Giaconda Dining Rooms

9 Denmark Street, London, England, WC2H 8LS, United Kingdom

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Editor's note: Sadly, this excellent restaurant folded in June 2014. It has been replaced by a second outlet of steak restaurant Flat Iron.

Giaconda dining rooms is a tiny place, seating just over 30 diners at one time, and with a similarly small kitchen.  Chef Paul Merrony cooks pretty much every dish, as in the kitchen it is just him, a kitchen porter and sometimes a helper to do some preparation.  The wine list no longer has a fixed mark-up but is still a bargain by London standards.  The list has around 80 choices, ranging in price from £19 to £180, but with an average price of just £30. 80% of the list is under £40 a bottle. Mark-ups average just 2.4 times retail price. We drank Ostertag Pinot Gris 2007 at £42 for a wine that cost £23 in the shops, and Vintage Urbina “Seleccion” 1999 at £30 for a wine that retails at £13.

What follows are notes from a meal in February 2012.

My starter of spaghettini (thin spaghetti) with crab (£15) involved pasta that had excellent texture, with a mix of white and brown crab meat and precise seasoning (14/20). Chicken saltimbocca (£17) i.e. chicken wrapped in prosciutto was delicious, the chicken kept moist by its coating of ham, served on a base of risotto Milanese and garnished with button onions and sage.  The risotto was made using good stock, the chicken carefully cooked and again the dish featured very accurate seasoning (14/20).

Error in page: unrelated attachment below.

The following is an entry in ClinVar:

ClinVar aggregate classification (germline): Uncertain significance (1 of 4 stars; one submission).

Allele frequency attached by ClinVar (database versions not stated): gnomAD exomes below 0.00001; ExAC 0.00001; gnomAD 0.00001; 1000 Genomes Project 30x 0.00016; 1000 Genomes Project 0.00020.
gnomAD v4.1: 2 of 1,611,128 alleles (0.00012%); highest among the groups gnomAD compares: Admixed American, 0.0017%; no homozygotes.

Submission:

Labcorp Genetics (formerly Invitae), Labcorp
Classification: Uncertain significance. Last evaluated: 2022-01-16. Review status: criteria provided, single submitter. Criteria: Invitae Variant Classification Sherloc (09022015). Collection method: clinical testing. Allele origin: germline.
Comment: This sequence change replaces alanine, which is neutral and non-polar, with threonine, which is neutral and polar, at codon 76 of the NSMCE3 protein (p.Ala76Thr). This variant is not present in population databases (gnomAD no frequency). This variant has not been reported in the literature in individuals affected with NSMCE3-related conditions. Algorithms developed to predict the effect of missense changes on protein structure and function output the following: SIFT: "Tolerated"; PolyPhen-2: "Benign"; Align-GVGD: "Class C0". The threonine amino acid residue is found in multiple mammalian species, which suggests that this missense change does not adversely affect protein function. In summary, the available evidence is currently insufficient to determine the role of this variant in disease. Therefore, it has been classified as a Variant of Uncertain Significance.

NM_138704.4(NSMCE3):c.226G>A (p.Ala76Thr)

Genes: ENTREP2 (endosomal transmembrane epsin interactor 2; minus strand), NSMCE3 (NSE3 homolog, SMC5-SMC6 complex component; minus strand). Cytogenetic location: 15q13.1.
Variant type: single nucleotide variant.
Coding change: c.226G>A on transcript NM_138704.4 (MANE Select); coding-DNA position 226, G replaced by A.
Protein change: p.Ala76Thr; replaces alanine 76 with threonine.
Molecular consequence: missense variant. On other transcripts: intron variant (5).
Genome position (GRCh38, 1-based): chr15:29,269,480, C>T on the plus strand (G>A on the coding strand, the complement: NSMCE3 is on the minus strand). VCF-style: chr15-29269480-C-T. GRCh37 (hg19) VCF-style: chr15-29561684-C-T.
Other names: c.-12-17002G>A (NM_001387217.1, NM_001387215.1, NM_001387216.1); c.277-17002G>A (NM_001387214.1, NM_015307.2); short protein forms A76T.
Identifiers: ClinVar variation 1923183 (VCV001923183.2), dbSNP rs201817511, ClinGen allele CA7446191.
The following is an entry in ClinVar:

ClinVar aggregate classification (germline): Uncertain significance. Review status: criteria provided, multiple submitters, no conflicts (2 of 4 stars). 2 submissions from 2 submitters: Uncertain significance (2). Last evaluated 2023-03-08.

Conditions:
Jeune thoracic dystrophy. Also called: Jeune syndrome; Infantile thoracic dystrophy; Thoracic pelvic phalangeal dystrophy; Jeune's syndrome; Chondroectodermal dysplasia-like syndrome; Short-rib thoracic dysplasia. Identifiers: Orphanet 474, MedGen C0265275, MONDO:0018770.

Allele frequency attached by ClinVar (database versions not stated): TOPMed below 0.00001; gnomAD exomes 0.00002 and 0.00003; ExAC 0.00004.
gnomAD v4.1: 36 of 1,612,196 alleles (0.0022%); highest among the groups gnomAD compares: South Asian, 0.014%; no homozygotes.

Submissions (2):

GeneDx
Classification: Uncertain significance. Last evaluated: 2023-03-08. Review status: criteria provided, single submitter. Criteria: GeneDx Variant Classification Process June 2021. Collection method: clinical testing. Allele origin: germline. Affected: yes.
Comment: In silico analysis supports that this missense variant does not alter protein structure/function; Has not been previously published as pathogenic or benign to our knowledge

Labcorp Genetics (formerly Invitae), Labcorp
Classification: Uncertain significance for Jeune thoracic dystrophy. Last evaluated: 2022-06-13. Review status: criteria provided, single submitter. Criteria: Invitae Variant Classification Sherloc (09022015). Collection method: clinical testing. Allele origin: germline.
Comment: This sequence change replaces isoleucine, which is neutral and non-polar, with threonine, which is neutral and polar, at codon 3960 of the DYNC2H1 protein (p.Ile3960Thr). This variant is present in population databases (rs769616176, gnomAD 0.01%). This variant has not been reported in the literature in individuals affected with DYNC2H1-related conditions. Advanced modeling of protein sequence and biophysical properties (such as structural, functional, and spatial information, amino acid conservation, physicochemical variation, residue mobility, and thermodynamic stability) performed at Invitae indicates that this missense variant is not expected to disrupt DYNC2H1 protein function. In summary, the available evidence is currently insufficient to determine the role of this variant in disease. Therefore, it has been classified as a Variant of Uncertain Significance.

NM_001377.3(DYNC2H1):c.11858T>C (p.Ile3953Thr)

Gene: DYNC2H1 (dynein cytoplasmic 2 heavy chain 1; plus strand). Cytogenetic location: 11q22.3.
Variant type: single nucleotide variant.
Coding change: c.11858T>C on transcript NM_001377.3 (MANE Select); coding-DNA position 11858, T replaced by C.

White peach vacherin was not quite to the same level as the savoury courses: white peaches are not exactly in season in February, but the meringue was properly made and the dish still worked (13/20).  Other dishes I sampled were also cooked, such as carefully cooked brill and a nice crème brulee for dessert. The bill came to £55 a head, with plenty of wine. This is simple but terrific value food, such a rarity in central London.


Further reviews: 01st Sep 2008

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  • Bellaphon

    Andy, thanks for an another great tip. Just as well I booked for lunch: the dining room was already packed with business lunchers and arty luvvies by the time we turned up at 1pm. The service is akin to travelling First Class on Qantas (I’m only assuming please), efficient and to the point but boy did I start to wonder what’s going to be like during dinner instead. My signature starter of Crisped Pigs Trotters and Eggs Mayonnaise was perfectly balanced and delicately unctuous; I might request this as a mains option on my next visit. My dining companion’s Shellfish Bisque was unfortunately a little under-salted, personally I think this could’ve been remedied with the addition of some grated Gruyère. For the main course I decided to go "off-piste", as everyone else in the room seemed to opt for either the Roast Salmon or Grilled Sirloin; my delicious Tripe Braised with Chorizo, Smoked Paprika & Butter Beans was basically grown up baked beans for the discerning palate. The companion’s Duck Confit and Roast Potatoes was pretty much epic in proportions, it took him forever to finish the plate up (obviously good enough as a dish as he has a habit of leaving most of his food half-finished). We ended up the meal with a shared pudding of Poached Peach and Eton Mess; this was the star dish of the meal for me at The GDR for it was so fruity, crunchy and sensibly creamy, it was the perfect end to a delicious and good value meal. The location is great, one can now rid of the lunch excesses by window shopping around the guitar stores on the same street or admiring that fine carbuncle nearby otherwise known as the Centre Point tower.